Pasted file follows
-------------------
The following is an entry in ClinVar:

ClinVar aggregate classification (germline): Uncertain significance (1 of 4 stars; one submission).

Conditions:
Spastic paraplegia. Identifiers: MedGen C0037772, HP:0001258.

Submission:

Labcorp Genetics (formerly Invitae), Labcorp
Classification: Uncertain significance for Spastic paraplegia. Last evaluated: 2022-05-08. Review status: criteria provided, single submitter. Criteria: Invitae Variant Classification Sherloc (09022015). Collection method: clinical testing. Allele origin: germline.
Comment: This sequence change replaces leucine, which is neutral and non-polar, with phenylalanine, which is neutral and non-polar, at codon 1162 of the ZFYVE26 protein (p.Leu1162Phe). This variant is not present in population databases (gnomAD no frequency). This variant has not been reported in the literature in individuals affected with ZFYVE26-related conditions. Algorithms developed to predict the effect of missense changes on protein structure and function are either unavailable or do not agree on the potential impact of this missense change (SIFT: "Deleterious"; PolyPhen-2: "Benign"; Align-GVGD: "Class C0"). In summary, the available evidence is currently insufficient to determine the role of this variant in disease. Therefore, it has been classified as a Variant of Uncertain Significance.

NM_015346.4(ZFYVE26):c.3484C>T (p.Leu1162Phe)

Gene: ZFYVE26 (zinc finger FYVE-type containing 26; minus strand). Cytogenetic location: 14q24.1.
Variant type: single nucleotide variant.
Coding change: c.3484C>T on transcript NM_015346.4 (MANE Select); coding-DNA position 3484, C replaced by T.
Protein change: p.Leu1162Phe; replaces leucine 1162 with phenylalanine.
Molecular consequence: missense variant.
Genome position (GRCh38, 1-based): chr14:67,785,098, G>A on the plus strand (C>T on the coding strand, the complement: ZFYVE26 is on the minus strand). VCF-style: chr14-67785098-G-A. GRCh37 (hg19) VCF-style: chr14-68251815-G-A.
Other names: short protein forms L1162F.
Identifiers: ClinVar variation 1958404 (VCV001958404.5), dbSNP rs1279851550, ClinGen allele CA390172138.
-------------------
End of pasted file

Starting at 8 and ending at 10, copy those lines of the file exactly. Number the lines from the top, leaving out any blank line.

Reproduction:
Comment: This sequence change replaces leucine, which is neutral and non-polar, with phenylalanine, which is neutral and non-polar, at codon 1162 of the ZFYVE26 protein (p.Leu1162Phe). This variant is not present in population databases (gnomAD no frequency). This variant has not been reported in the literature in individuals affected with ZFYVE26-related conditions. Algorithms developed to predict the effect of missense changes on protein structure and function are either unavailable or do not agree on the potential impact of this missense change (SIFT: "Deleterious"; PolyPhen-2: "Benign"; Align-GVGD: "Class C0"). In summary, the available evidence is currently insufficient to determine the role of this variant in disease. Therefore, it has been classified as a Variant of Uncertain Significance.

NM_015346.4(ZFYVE26):c.3484C>T (p.Leu1162Phe)

Gene: ZFYVE26 (zinc finger FYVE-type containing 26; minus strand). Cytogenetic location: 14q24.1.